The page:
Transcatheter versus surgical aortic valve replacement in patients with severe aortic stenosis at low and intermediate risk: Systematic review and meta-analysis

Reed A. Siemieniuk, Thomas Agoritsas, Veena Manja, Tahira Devji, Yaping Chang, Malgorzata M. Bala, Lehana Thabane, Gordon H. Guyatt

Research output: Contribution to journalArticle

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Abstract

Objective To examine the effect of transcatheter aortic valve implantation (TAVI) versus surgical replacement of an aortic valve (SAVR) in patients with severe aortic stenosis at low and intermediate risk of perioperative death. Design Systematic review and meta-analysis. Data sources Medline, Embase, and Cochrane CENTRAL. Study selection Randomized trials of TAVI compared with SAVR in patients with a mean perioperative risk of death <8%. Review methods Two reviewers independently extracted data and assessed risk of bias for outcomes important to patients that were selected a priori by a parallel guideline committee, including patient advisors. We used the GRADE system was used to quantify absolute effects and quality of evidence. Results 4 trials with 3179 patients and a median follow-up of two years were included. Compared with SAVR, transfemoral TAVI was associated with reduced mortality (risk difference per 1000 patients: -30, 95% confidence interval -49 to -8, moderate certainty), stroke (-20, -37 to 1, moderate certainty), life threatening bleeding (-252, -293 to -190, high certainty), atrial fibrillation (-178, -150 to -203, moderate certainty), and acute kidney injury (-53, -39 to -62, high certainty) but increased short term aortic valve reintervention (7, 1 to 21, moderate certainty), permanent pacemaker insertion (134, 16 to 382, moderate certainty), and moderate or severe symptoms of heart failure (18, 5 to 34, moderate certainty). Compared with SAVR, transapical TAVI was associated higher mortality (57, -16 to 153, moderate certainty, P=0.015 for interaction between transfemoral versus transapical TAVI) and stroke (45, -2 to 125, moderate certainty, interaction P=0.012). No study reported long term follow-up, which is particularly important for structural valve deterioration. Conclusions Many patients, particularly those who have a shorter life expectancy or place a lower value on the risk of long term valve degeneration, are likely to perceive net benefit with transfemoral TAVI versus SAVR. SAVR, however, performs better than transapical TAVI, which is of interest to patients who are not candidates for transfemoral TAVI.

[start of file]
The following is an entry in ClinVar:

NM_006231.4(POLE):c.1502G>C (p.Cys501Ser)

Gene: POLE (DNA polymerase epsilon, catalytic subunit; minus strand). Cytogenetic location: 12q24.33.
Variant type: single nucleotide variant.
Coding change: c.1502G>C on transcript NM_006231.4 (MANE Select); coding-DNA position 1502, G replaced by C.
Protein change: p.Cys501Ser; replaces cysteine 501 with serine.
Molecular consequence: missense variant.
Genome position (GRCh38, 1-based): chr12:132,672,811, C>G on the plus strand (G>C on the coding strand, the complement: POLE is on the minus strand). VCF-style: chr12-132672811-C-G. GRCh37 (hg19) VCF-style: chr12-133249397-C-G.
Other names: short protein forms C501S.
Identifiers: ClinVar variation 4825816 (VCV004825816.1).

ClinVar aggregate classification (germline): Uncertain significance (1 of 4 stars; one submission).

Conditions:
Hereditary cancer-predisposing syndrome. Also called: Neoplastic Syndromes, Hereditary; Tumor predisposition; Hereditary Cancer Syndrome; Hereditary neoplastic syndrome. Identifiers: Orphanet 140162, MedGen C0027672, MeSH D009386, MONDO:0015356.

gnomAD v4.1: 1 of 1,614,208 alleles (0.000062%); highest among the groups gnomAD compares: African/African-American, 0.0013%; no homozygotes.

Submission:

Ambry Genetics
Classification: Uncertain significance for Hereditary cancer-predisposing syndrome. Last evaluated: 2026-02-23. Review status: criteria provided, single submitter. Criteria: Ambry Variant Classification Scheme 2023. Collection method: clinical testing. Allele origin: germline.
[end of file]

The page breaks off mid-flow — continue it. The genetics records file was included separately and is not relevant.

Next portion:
Original languageEnglish (US)
Article numberi5130
JournalBMJ (Online)
Volume354
DOIs
StatePublished - Jan 1 2016
Externally publishedYes

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Aortic Valve Stenosis
Aortic Valve
Surgical Instruments
Meta-Analysis
Stroke
Mortality